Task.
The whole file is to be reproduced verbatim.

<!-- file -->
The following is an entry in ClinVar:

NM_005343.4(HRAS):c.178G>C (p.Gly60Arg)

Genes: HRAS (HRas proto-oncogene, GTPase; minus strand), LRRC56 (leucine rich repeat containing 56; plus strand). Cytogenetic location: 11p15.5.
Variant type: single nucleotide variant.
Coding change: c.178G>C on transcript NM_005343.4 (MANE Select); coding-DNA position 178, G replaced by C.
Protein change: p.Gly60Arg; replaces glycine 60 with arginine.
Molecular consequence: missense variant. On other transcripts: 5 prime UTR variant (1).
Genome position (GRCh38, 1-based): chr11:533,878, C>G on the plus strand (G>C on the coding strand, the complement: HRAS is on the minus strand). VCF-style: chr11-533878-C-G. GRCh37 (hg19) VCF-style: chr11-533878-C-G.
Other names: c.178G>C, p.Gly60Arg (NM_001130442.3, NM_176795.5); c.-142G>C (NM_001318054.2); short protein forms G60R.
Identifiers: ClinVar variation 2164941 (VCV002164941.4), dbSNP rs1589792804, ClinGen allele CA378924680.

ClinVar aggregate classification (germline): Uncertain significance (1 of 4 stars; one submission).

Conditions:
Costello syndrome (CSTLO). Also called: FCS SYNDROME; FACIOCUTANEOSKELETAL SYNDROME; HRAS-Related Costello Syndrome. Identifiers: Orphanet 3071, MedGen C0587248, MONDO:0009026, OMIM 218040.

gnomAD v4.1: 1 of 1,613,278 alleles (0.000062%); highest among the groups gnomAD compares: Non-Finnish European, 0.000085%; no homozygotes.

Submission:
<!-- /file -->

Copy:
The following is an entry in ClinVar:

NM_005343.4(HRAS):c.178G>C (p.Gly60Arg)

Genes: HRAS (HRas proto-oncogene, GTPase; minus strand), LRRC56 (leucine rich repeat containing 56; plus strand). Cytogenetic location: 11p15.5.
Variant type: single nucleotide variant.
Coding change: c.178G>C on transcript NM_005343.4 (MANE Select); coding-DNA position 178, G replaced by C.
Protein change: p.Gly60Arg; replaces glycine 60 with arginine.
Molecular consequence: missense variant. On other transcripts: 5 prime UTR variant (1).
Genome position (GRCh38, 1-based): chr11:533,878, C>G on the plus strand (G>C on the coding strand, the complement: HRAS is on the minus strand). VCF-style: chr11-533878-C-G. GRCh37 (hg19) VCF-style: chr11-533878-C-G.
Other names: c.178G>C, p.Gly60Arg (NM_001130442.3, NM_176795.5); c.-142G>C (NM_001318054.2); short protein forms G60R.
Identifiers: ClinVar variation 2164941 (VCV002164941.4), dbSNP rs1589792804, ClinGen allele CA378924680.

ClinVar aggregate classification (germline): Uncertain significance (1 of 4 stars; one submission).

Conditions:
Costello syndrome (CSTLO). Also called: FCS SYNDROME; FACIOCUTANEOSKELETAL SYNDROME; HRAS-Related Costello Syndrome. Identifiers: Orphanet 3071, MedGen C0587248, MONDO:0009026, OMIM 218040.

gnomAD v4.1: 1 of 1,613,278 alleles (0.000062%); highest among the groups gnomAD compares: Non-Finnish European, 0.000085%; no homozygotes.

Submission: